As we approach the one-year anniversary of the federal law that established the Consumer Financial Protection Bureau, it’s probably worth recapping the CFPB-related events of the last several months in order to get some idea of how our federal dollars are being spent protecting consumers’ financial interests.
Although it is not scheduled to formally assume any regulatory authority until July 21, 2011, the CFPB has launched its Website, www.consumerfinance.gov. There you’ll find a video that explains the causes of the financial crisis and how the agency will be a “cop on the beat” to protect consumers. The site also provides links to the CFPB’s blog and social media accounts.
As of this writing, the CFPB is still without a director. President Obama hasn’t named anyone yet, and rumors are flying about a possible recess appointment of the agency’s interim director, professor Elizabeth Warren. A nomination in July would leave very little time for a Senate confirmation of the selection before the bureau officially assumes its duties. Despite the lack of a director, the CFPB, its interim director and her team leaders are moving fast to get the agency ready for its July 21 deadline. Some think it’s too fast. And some think there’s too much power in the hands of the director.
There are Republican proposals to place the CFPB in Congressional hands by moving the bureau to the Treasury Department and eliminating its status as an independent entity under the Federal Reserve Board. They also want to restructure the bureau’s leadership as five commissioners serving staggered terms, with no more than three seats per political party. This isn’t a radical approach — it’s how the Federal Trade Commission and the Securities and Exchange Commission are set up.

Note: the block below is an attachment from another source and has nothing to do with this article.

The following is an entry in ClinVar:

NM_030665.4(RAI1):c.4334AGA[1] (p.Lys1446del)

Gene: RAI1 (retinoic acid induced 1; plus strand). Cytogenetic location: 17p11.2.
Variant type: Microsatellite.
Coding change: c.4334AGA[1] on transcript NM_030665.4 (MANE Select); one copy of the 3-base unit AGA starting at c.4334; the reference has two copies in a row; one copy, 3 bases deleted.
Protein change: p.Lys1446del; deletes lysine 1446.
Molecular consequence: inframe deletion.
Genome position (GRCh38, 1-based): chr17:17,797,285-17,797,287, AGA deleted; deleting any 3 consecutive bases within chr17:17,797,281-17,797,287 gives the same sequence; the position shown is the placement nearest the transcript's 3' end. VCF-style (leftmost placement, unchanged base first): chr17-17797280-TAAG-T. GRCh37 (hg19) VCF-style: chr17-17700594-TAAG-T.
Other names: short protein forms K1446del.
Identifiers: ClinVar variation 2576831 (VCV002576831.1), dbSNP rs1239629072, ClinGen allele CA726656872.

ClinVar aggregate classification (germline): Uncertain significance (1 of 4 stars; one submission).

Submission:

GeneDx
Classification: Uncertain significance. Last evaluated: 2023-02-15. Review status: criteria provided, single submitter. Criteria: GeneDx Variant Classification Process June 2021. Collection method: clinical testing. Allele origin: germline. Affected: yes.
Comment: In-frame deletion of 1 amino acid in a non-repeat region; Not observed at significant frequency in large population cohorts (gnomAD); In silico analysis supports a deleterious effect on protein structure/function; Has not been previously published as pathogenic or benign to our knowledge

Other measures to reduce the bureau’s power and independence also have been introduced. Whether the current Republican efforts on the hill will go anywhere is anybody’s guess.
Until such time as Warren is replaced, if at all, she will serve as the credit czar and remain the “go-to” person for the CFPB. On March 16, she testified before the House Subcommittee on Financial Institutions and Consumer Credit. She discounted a rules-based approach to financial services oversight, claiming that too many rules bog down the industry and put smaller competitors in the financial products marketplace at a competitive disadvantage.
“A simple, straightforward, and consistent presentation of a credit agreement is the best way to level the playing field between consumers and lenders — and among different types of lenders,” she said, in part.
Does this mean we might see an auto financing contract that can fit on a postcard? Probably not. But it may lead to abbreviated retail installment contracts for car dealers. Warren spoke of revising or eliminating outdated regulations and disclosures that burden lenders and obscure real credit terms.
So far, the bureau’s staff consists of several hundred folks, most of them lawyers. And whoever is doing the hiring is doing a pretty fair job so far. With the auto sales, finance and lease industries wary that the bureau would be staffed by consumer advocate-type zealots with little experience, the appointments of Leonard Chanin as rule-writer in chief, and of Peggy Twohig as chief-in-charge of non-depository institutions (sales finance companies and dealers) caused folks to dial back the panic meter a couple of notches. Both are regulatory veterans, Chanin with the FRB and Twohig with the FTC.
We’ve also learned that Rick Hackett has been tapped to oversee the installment credit business (that includes dealer financing), and that’s good news. He is a veteran, highly regarded consumer credit lawyer who has done credit compliance work for many institutions and, in doing so, has developed a good sense of the businesses he has assisted.
You can tell we think a lot of Rick, but make no mistake. He, like Chanin and Twohig, will be dedicated to the bureau’s mission and won’t be any sort of pushover.
So, those are some of the highlights from the CFPB’s first months. The events of the next few months will likely prove pivotal, so stay tuned!